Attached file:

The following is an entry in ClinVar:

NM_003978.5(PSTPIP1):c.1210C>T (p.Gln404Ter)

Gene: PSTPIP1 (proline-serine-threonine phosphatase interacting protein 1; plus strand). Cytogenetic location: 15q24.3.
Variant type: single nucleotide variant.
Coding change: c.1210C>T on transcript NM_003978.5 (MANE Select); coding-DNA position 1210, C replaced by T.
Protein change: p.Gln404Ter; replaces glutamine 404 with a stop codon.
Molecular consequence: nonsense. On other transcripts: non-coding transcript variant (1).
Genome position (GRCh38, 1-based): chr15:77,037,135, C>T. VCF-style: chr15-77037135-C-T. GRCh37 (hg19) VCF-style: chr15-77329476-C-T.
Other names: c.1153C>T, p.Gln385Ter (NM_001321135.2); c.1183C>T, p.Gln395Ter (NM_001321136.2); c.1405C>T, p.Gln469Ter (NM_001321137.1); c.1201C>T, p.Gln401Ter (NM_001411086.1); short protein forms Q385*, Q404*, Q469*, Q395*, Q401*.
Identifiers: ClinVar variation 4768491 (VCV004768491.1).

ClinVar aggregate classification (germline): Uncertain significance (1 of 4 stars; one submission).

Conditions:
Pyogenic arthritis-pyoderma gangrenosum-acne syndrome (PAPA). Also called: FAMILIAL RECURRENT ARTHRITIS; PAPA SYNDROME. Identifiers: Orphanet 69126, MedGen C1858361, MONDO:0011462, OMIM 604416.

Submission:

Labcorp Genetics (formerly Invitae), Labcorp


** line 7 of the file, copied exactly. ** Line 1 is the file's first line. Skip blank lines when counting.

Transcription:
Molecular consequence: nonsense. On other transcripts: non-coding transcript variant (1).